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Date: December 8th 1918


My dear Gertrude,

A scene of great excitement just been enacted across the road - There is an estaminet much frequented by the "jocks" of a battalion of the Camerons. A group of them were at the door -when the girl of the place ruches through them & down the street - everyone looking after her. Then a young sister appeared & finally Madame - I could not see what was happening down the road, but they have re appeared with a French solder, escorted by the gentleman of the place - the soldier evidently just arrived on leave "permission" as they call it. He was introduced to all the jocks - there was a lot of excited hand-shaking & they all trooped indoors someone striking up a triumphant march on the estaminet piano. Now there is silence & they are no doubt drinking his health. Most probably he is home for the first time since he was called up in August fourteen.

There is no further letter from you but no mail in to-day yet. Our motor lorries have been taking from us, & our rations have to come up by borrowed horse transport, so it is likely to arrive later every day now.

We are having splendid clear weather for the weekend, after quite a long dull drizzling spell. Yesterday the king drove through going from Tournai to Roubaix - but unfortunately he passed quickly in a closed car, very disappointing for the people as they diligently washed down the outside of their houses in the morning - washed the sidewalks, swept the roads - & hung out flags. Very characteristically although there are several thousand of our troops in the town, there was scarcely an English flag to be seen.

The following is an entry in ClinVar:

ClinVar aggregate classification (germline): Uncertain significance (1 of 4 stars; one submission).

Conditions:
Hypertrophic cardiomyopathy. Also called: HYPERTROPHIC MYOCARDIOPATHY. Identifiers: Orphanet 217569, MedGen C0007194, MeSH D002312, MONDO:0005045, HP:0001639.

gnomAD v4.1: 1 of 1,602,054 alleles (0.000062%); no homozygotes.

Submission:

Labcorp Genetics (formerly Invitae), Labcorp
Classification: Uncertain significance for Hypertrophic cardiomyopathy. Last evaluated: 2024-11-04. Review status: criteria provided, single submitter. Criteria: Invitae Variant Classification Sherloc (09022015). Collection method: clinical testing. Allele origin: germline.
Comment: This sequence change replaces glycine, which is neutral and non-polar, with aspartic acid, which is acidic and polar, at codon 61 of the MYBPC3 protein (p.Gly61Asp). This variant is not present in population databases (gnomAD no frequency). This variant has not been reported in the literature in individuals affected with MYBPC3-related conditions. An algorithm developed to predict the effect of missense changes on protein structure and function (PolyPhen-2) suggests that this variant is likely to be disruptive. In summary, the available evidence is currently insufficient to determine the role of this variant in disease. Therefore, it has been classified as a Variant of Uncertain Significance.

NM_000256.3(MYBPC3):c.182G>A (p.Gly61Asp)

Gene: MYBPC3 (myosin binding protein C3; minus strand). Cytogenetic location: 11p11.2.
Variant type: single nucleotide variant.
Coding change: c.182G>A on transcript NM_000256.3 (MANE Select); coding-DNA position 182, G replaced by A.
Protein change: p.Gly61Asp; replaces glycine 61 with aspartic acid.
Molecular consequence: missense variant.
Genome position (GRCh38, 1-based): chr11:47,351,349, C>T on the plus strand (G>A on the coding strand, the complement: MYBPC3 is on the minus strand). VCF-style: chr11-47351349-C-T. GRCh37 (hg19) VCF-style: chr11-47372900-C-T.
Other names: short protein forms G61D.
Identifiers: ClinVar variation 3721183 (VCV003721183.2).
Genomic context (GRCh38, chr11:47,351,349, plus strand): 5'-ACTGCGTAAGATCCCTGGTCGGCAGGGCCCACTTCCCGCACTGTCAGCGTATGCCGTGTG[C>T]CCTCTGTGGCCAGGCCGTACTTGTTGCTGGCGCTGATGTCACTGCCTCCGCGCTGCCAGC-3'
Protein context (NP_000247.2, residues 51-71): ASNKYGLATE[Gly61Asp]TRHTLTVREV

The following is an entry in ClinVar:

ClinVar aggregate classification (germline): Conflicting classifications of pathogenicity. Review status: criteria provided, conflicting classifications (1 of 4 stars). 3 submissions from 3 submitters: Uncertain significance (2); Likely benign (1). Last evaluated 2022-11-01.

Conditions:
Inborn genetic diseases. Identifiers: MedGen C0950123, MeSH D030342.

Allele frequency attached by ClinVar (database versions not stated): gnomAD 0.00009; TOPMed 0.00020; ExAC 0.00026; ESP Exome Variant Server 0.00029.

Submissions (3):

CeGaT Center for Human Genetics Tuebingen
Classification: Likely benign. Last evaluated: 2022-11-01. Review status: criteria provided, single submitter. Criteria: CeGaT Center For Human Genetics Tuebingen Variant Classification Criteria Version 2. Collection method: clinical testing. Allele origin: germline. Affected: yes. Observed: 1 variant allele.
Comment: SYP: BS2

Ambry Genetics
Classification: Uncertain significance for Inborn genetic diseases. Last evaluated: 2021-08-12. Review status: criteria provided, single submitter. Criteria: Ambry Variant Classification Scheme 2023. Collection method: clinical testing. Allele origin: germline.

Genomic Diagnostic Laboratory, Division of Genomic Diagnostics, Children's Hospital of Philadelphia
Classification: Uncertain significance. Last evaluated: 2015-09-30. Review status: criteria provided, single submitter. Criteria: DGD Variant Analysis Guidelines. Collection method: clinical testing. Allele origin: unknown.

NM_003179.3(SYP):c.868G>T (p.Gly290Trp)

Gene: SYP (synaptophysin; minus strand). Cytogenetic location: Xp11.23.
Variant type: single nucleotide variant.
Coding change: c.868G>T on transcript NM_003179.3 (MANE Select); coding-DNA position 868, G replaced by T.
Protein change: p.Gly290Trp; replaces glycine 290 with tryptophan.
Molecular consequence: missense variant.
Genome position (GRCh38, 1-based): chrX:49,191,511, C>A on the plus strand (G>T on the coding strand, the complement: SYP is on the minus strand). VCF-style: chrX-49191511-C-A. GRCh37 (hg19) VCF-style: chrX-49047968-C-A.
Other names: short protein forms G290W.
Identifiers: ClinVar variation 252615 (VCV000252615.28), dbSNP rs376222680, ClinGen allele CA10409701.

You asked in one letter of possibly being met in New York by my friend Jackson. I am sure he would have only been too delighted to see you to the boat, but as usual I haven't got his address. It is one of the things I never seem able to keep. & New York addresses being entirely numerical it is impossible to hope to remember them. I really did think when he last wrote that I had noted it in my diary but I can't find it anywhere.

McMillan one of our Officers has just turned up for the first time today. He has a great time in his billet, can hardly get away for a meal & when he does they try & make him have another there. This morning he says that the two daughters of the house took him to service at the Catholic Church. He is quite a fluent French speaker & that helps a lot of course, but he is also quite a ladies man.

I have not much luck in my present billet, although they do their best for me. The lady of the house is a life long cripple & she moves about with great difficulty. She & a servant are the sole occupant, a brother who shares the house with her in peace time is an officer in the army - has lost both his legs & is one office duty somewhere.

The people are coming in to tea so I will stop. Have really made a beginning to Christmas letters - wrote the Strachans & the Creightons yesterday - also Berk for his birthday still very busy educationally - missed church through it this morning & am getting very little exercise these days. Still so far I keep fit.

Hope all goes well & you have good news as to future arrangements before you get this.

With all my love

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